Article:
The cathedral was a few blocks walk from the plaza. We gathered the children and stumbled through the crowd toward the cathedral. I don’t know how we got there with all the kids but we managed and settled the kids in the empty spots in the pews. After looking around the church I noticed we were the only tourists in the church. Surrounded by locals with a child on each arm I felt right at home. All those around me greeted me with smiles, hugs, and good blessings. It was a wonderful experience to feel part of the culture.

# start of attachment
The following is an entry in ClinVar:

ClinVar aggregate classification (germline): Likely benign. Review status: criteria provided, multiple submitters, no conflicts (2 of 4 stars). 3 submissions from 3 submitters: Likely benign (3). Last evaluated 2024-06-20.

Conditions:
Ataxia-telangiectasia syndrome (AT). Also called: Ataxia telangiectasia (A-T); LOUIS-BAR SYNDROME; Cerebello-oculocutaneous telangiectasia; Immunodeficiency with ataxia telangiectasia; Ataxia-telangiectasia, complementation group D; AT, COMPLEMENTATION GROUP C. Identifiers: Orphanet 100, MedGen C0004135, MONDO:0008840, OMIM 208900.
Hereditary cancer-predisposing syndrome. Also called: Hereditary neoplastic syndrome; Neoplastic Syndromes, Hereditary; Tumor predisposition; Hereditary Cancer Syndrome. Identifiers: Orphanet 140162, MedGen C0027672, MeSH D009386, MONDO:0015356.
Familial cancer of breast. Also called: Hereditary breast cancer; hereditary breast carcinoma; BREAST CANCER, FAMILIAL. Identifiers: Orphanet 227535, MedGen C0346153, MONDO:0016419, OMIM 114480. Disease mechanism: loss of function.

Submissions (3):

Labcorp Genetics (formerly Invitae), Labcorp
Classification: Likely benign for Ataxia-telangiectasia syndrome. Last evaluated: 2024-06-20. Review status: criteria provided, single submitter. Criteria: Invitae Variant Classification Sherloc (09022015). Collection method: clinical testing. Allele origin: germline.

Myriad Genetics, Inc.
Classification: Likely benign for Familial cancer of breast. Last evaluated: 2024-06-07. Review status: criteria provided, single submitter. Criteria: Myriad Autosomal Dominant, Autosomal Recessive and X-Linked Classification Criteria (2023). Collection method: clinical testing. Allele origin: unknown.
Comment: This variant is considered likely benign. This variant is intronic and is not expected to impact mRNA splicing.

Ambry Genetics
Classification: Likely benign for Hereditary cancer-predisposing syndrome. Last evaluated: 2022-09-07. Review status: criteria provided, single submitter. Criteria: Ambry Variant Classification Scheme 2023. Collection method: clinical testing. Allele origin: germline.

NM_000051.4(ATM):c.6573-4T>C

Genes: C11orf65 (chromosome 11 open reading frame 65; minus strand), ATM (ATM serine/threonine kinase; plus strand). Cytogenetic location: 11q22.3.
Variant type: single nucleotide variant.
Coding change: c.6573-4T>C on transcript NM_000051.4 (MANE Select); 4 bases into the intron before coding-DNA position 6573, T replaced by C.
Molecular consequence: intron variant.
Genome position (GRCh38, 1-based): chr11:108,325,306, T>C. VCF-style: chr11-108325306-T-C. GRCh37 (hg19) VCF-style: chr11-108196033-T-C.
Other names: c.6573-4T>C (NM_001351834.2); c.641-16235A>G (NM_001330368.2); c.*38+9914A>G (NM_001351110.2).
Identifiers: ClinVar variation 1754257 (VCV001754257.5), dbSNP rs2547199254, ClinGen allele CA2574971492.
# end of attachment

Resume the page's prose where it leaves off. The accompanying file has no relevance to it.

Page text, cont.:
Later in the afternoon we went to “sexy woman”, a steep hike up behind the hogar. Although I arrived a day early to acclimatize to the altitude it was not an easy hike. The children were even out of breath and had to stop periodically to rest. Halfway up the hill to the ruins we stopped for a rest on a long bench next to the road. Across the road from where we were sitting, the children noticed an open door and were peering in to the room. I decided to investigate and noticed that it was an artisans paint shop. The children lined up at the door admiring the vibrant paintings. It was hard to pull the kids away from the door to get them moving back up the hill. They kept their eyes on the painting as long as they could but reluctantly moved up the hill.